- Posted April 17, 2014 by
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Wrigley Field memories
Pinhole Photography At Wrigley Field
- hhanks, CNN iReport producer
I’m not a baseball fan, but I LOVE to watch live baseball. Growing up in Nashville, without a major ball team, I never swore allegiance to a single team. On our road trips I always support the home team (much to my friend’s chagrin…he’s a Braves fan).
With the road trip planned, I decided to start a project to shoot pinhole photographs of every MLB ballpark. Pinhole photos are taken without a traditional lens. The camera is just a plain box with an absurdly tiny hole to allow light in. It usually takes several seconds to shoot an image. It’s a very old form of photography. I see baseball as a very old form of sport. It’s a good match.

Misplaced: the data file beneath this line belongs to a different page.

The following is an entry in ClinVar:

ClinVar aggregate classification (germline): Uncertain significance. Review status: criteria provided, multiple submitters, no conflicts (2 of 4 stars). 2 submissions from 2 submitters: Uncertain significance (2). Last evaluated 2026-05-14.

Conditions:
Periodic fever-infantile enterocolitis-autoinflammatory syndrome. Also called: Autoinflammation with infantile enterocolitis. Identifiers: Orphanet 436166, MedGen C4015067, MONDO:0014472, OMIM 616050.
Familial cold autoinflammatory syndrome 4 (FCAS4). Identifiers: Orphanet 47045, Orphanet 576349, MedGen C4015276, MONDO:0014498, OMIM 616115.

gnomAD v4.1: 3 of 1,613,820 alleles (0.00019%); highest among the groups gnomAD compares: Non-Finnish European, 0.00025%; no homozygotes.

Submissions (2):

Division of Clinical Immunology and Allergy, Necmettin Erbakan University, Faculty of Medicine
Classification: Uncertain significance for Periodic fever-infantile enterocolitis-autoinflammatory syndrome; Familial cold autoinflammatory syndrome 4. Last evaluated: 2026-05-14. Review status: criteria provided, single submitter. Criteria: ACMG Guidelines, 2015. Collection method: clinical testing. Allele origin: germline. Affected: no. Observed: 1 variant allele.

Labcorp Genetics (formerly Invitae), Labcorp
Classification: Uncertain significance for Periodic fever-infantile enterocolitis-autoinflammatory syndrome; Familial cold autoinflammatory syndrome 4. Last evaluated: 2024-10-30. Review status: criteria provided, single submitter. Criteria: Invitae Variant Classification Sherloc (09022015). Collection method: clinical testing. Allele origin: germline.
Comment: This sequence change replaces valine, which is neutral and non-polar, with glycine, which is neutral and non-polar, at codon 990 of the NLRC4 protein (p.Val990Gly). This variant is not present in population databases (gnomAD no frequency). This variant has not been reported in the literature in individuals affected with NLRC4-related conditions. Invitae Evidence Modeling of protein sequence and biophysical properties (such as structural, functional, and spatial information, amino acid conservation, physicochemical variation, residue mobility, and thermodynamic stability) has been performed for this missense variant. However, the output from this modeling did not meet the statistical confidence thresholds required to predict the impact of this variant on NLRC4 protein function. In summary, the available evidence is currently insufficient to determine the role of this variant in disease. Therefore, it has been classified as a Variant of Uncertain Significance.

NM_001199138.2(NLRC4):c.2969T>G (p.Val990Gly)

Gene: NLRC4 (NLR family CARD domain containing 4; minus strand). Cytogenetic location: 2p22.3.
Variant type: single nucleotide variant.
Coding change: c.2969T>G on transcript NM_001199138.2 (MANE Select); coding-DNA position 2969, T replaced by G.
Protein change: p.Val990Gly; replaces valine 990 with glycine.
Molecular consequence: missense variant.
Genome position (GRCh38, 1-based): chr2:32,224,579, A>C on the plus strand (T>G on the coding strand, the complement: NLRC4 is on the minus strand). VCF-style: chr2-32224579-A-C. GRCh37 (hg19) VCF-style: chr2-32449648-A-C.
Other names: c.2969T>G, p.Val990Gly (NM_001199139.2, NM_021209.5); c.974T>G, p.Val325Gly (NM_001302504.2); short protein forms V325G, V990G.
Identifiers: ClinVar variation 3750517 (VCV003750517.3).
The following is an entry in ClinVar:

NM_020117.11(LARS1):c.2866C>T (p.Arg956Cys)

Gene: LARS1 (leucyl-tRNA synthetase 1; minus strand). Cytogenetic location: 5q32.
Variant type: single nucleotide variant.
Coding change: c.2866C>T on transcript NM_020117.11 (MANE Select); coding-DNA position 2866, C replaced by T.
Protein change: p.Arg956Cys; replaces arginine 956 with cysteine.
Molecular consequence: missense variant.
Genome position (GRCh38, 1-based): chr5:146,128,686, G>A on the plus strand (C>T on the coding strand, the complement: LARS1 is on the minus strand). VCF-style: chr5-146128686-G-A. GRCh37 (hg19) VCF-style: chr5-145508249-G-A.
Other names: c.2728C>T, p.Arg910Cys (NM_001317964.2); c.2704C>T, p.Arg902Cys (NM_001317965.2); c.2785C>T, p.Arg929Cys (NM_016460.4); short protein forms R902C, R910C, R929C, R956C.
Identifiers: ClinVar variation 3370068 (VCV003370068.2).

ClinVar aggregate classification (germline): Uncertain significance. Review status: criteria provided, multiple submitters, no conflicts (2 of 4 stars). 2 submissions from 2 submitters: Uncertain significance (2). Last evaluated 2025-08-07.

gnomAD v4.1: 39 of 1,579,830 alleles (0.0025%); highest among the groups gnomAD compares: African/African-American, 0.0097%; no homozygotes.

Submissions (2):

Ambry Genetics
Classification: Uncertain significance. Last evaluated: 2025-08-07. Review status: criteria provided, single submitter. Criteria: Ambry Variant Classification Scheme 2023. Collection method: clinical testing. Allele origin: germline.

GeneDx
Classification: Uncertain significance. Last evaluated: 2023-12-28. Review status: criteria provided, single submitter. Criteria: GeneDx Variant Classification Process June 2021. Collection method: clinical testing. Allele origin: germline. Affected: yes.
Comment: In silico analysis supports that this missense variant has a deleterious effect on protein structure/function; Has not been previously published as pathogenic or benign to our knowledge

Wrigley Field was the first stop on our first road trip. It was the only “must-see” park on my list. Growing up baseball-less, I based my understanding of ballparks on what I’d seen in movies. I was elated, walking the concourses, feeling the wooden seats, seeing the ivy-covered walls—Wrigley fulfilled every ballpark fantasy I had as a kid. This is how baseball should be seen…and how sweet to capture pinhole photos on a medium (film) only slightly older than the park.
Sadly an usher was suspicious of the camera and of me. I explained the camera and what I was doing. I explained that I'm a photographer. But I put the camera away. When I went to get some beer he approached my friends and asked if I was with them, asked what I was really doing, asked if I was legit. Since it was the trip's first park, I was discouraged and wondered if I'd run into similar problems at the remaining parks (five to go). Luckily I didn’t.